Late last week, VMware and AWS announced a partnership where by VMware workloads will be able to run on AWS. The way it works is as you request the service, ESX hosts and a vCenter get spooled up and configured on bare-metal hardware within AWS datacentres.
This vCenter then connects to your existing environment and will allow for live vMotion of VMs between your on premise and the AWS cloud!
This is potentially a big shift in how companies will consume cloud services as essentially no re-architecture of applications is required to leverage the benefits of cloud – on demand, as-a-service model. ESX hosts and storage essentially become “unlimited” capacity, as at any moment you have the ability to request more resources! No lead times, no capital expenditure.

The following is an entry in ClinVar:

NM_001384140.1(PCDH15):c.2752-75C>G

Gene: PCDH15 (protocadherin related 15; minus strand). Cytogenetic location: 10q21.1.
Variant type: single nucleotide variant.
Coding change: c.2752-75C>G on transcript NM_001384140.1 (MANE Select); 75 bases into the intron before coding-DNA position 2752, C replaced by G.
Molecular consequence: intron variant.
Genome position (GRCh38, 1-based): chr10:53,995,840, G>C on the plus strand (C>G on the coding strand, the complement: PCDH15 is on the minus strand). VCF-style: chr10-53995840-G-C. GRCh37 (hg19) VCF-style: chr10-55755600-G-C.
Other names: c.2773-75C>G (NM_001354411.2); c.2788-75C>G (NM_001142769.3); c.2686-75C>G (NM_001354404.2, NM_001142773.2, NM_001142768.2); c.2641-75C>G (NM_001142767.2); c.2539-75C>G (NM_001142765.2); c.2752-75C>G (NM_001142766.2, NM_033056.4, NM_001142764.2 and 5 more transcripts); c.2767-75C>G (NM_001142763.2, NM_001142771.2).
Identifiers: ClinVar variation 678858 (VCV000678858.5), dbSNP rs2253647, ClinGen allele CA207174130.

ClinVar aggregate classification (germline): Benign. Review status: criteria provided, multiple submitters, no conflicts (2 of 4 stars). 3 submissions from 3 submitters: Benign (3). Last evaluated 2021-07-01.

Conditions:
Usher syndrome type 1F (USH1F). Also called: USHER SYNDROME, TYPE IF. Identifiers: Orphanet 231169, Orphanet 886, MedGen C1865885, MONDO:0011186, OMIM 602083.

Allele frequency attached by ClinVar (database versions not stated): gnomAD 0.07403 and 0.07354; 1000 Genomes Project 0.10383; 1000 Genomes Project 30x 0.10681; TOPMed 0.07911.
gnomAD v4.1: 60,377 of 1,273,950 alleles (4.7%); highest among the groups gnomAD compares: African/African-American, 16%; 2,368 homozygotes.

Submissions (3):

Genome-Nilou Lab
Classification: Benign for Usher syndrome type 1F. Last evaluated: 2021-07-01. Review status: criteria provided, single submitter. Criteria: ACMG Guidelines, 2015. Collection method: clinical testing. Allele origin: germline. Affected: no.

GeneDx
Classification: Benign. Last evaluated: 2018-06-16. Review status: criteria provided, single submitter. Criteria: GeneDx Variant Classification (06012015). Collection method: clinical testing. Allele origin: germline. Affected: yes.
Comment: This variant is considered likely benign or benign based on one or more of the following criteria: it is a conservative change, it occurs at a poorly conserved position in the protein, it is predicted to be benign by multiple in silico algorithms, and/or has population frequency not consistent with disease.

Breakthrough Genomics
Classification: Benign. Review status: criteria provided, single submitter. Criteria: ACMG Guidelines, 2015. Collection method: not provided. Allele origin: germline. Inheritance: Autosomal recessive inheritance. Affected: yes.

This is really cool and I think will make a big impact, especially for larger organisations. For more information check out the VMware Cloud on AWS website.
This article provides a world life example of how to design serverless architecture solutions in the cloud. I am yet to use the teletext.io (the solution they have developed), so I can’t comment on its relevance as a CMS but I can highly recommend the the way in which they have leveraged AWS Lambda, API Gateway, DynamoDB and S3 to build a completely serverless solution.
The AWS SDK (for any language) is awesome and very powerful. Everything you can do in the AWS console you can do programatically which is why the AWS platform is so awesome to work with.
Getting started with using the AWS SDK can be a little daunting, so in this article we will be looking installing and configuring the AWS SDK for PowerShell so that you can get straight into automating your AWS environment.